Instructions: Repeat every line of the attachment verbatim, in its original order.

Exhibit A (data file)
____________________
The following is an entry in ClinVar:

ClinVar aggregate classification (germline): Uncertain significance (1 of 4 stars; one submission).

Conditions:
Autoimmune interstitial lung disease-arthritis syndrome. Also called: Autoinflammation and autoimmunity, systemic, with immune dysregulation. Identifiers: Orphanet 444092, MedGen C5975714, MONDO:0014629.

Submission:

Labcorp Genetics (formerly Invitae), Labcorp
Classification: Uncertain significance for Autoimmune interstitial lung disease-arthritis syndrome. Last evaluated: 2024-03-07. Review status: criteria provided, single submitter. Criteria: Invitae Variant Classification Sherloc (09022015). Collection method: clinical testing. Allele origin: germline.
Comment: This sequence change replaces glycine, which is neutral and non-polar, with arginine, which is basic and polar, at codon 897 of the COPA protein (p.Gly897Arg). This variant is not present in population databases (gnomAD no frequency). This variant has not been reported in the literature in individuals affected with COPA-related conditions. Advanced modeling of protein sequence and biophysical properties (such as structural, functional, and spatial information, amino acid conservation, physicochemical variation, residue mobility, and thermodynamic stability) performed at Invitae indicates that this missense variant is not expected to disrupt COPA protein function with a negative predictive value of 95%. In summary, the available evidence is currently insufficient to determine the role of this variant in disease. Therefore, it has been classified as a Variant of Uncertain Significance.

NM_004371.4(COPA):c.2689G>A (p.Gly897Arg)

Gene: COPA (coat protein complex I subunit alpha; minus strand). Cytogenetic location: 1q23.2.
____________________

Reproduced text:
The following is an entry in ClinVar:

ClinVar aggregate classification (germline): Uncertain significance (1 of 4 stars; one submission).

Conditions:
Autoimmune interstitial lung disease-arthritis syndrome. Also called: Autoinflammation and autoimmunity, systemic, with immune dysregulation. Identifiers: Orphanet 444092, MedGen C5975714, MONDO:0014629.

Submission:

Labcorp Genetics (formerly Invitae), Labcorp
Classification: Uncertain significance for Autoimmune interstitial lung disease-arthritis syndrome. Last evaluated: 2024-03-07. Review status: criteria provided, single submitter. Criteria: Invitae Variant Classification Sherloc (09022015). Collection method: clinical testing. Allele origin: germline.
Comment: This sequence change replaces glycine, which is neutral and non-polar, with arginine, which is basic and polar, at codon 897 of the COPA protein (p.Gly897Arg). This variant is not present in population databases (gnomAD no frequency). This variant has not been reported in the literature in individuals affected with COPA-related conditions. Advanced modeling of protein sequence and biophysical properties (such as structural, functional, and spatial information, amino acid conservation, physicochemical variation, residue mobility, and thermodynamic stability) performed at Invitae indicates that this missense variant is not expected to disrupt COPA protein function with a negative predictive value of 95%. In summary, the available evidence is currently insufficient to determine the role of this variant in disease. Therefore, it has been classified as a Variant of Uncertain Significance.

NM_004371.4(COPA):c.2689G>A (p.Gly897Arg)

Gene: COPA (coat protein complex I subunit alpha; minus strand). Cytogenetic location: 1q23.2.